End rhyme: Rhyming words that are at the ends of their respectivelines—what we typically think of as normal rhyme.
Epic:a long poem narrating the adventures of a heroic figurei.e. Homer’s The Odyssey
Figurative Language: Whenever you describe something by comparing it with something else, you areusing figurative language. Any language thatgoes beyond the literal meaning of words in order to furnish new effects or fresh insights into an idea or a subject.
Free Verse: poetry without a regularpattern of meter or rhyme
Iambic pentameter:ten-syllable lines in which every other syllable is stressed
Imagery:when an author uses a word or phraseto stimulate the reader’s memory of one or more of the five sensesi.e. “Tita was so sensitive to onions, any time they were being chopped, they say she would just cry and cry; when she was still in my great- grandmother’s belly her sobs were so loud that even Nacha, the cook, who was half-deaf, could hear them easily.” --Like Water for Chocolate
Internal rhyme:a rhyme that occurs within one linei.e.“He’s king of the Swing.”
Lyric: A type of poetry that expresses the poet’s emotions. It often tells some sort of briefstory, engaging the reader in the experience.
Metaphor: a comparison between essentially unlike things without an explicitlycomparative word such as like or as i.e.“This chair is a rock.”
Meter: the measured pattern ofrhythmic accents in poems
Mood: The feeling created in thereader by a literary work or passage. The mood may be suggested by the writerschoice of words, by events inthe work, or by the physical setting.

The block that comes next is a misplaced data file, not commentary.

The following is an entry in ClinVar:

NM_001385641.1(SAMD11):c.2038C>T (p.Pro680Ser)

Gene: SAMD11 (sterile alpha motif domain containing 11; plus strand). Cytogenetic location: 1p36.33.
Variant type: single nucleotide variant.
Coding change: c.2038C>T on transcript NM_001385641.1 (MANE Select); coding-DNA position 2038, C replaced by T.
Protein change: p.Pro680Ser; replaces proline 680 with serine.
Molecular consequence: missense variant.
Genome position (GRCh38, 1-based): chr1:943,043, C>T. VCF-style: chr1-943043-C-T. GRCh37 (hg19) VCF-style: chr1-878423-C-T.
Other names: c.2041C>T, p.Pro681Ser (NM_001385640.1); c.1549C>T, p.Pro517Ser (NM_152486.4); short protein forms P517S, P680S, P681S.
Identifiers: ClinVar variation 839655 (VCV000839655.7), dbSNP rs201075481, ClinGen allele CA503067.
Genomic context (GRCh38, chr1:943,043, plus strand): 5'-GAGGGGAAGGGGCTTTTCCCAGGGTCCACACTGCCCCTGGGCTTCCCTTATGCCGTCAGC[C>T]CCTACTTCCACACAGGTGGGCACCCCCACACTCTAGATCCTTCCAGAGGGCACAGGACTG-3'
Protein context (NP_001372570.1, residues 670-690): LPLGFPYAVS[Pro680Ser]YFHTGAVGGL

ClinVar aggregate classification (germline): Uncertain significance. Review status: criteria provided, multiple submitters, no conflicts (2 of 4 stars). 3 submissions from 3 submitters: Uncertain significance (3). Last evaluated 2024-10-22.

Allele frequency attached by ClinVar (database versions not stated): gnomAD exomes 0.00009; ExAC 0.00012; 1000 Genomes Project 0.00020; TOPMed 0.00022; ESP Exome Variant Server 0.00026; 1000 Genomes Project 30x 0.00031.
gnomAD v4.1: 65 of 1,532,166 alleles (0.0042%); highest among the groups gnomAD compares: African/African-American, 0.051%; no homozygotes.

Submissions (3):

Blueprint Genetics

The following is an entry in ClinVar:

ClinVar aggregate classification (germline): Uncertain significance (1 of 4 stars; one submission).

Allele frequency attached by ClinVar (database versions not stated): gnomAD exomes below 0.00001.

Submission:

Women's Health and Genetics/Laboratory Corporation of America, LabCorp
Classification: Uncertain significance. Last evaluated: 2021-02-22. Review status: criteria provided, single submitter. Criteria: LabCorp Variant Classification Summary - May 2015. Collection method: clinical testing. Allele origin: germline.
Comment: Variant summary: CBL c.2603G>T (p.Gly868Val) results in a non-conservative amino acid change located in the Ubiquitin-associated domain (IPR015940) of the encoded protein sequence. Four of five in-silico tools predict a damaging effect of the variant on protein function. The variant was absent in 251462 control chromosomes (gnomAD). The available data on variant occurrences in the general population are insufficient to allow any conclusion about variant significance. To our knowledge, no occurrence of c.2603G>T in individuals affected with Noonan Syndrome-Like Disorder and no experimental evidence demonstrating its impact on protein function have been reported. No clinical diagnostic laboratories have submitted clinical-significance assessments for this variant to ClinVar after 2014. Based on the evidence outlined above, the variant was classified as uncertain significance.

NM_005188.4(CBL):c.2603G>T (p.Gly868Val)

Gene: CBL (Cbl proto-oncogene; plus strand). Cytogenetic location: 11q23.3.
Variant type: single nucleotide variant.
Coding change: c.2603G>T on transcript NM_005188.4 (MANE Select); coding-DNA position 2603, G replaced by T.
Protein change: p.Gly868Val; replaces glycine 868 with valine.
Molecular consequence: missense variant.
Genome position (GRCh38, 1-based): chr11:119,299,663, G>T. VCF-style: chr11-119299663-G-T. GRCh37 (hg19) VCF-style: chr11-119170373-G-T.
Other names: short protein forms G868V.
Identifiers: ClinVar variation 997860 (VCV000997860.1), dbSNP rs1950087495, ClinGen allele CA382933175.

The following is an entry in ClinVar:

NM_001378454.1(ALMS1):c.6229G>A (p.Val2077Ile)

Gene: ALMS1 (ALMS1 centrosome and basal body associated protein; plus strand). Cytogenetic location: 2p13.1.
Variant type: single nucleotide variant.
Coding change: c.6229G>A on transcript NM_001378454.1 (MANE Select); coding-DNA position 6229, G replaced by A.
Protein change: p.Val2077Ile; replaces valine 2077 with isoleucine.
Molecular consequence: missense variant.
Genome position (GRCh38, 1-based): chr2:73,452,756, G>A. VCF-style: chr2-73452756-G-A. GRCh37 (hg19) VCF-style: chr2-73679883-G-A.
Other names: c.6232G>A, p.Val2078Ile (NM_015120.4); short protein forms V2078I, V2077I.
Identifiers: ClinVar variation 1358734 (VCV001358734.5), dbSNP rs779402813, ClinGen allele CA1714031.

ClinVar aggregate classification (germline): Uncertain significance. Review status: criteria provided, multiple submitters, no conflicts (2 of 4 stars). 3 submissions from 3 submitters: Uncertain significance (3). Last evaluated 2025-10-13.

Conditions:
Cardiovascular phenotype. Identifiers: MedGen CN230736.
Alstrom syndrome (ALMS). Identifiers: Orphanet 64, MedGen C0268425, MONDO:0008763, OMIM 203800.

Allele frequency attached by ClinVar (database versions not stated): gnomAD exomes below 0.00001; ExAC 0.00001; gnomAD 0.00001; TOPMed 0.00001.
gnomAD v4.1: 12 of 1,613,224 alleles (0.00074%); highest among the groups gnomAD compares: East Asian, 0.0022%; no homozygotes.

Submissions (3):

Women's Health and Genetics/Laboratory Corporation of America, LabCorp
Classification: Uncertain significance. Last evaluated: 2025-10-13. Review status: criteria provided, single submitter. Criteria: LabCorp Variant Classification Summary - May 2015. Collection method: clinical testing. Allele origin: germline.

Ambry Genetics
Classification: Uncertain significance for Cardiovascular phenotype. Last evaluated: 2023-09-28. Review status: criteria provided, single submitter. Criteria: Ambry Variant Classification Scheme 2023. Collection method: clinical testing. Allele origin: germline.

Ode:a serious or lighthearted poem revolving around one subjectthat is important to the writer or narrator
Onomatopoeia:the use of words that sound like what they mean i.e. “buzz,” “bang,” or “tic-tock”
Oxymoron:A figure of speech by which a word or phrase produces an incongruous, seemingly self-contradictory effect. i.e. “cruel kindness” or “pretty ugly”
Personification:the endowment of inanimate objects or abstract concepts with animate or living qualities i.e. “The wind howled through the night.”
Prose: Writing organized intosentences and paragraphs that is not poetry.i.e. novels, short stories, essays
Refrain:a phrase or verse recurring at intervals in a song orpoem, especially at the end of each stanza; chorus
Rhyme:the matching of final vowelor consonant sounds in two or more words
Rhythm:the recurrence of accent or stress in lines of verse
Simile:a figure of speech involving a comparison between unlike things using like, as, or as thoughi.e.“Her eyes were like stars.”
Sonnet:a fourteen-line poem written in iambic pentameter Different kinds of sonnets have different rhyme schemes. The most notable are Shakespeare’s sonnets which employ theabab,cdcd,efef,gg rhyme scheme.
Stanza:a major subdivision in a poem A stanza of two lines is called a couplet; a stanza ofthree lines is called a tercet; a stanza of four lines is called a quatrain.
Symbol:an object or action in a literary work that means more than itself, that stands for something beyond itself
Theme: the idea of a literary workabstracted from its detailsof language, character, andaction, and cast in the form of a generalization; the lesson or moral
Tone:the implied attitude of a writer toward the subject and characters of a work
Voice: the authorial presence in a piece of literature whetherin the first, second, or third person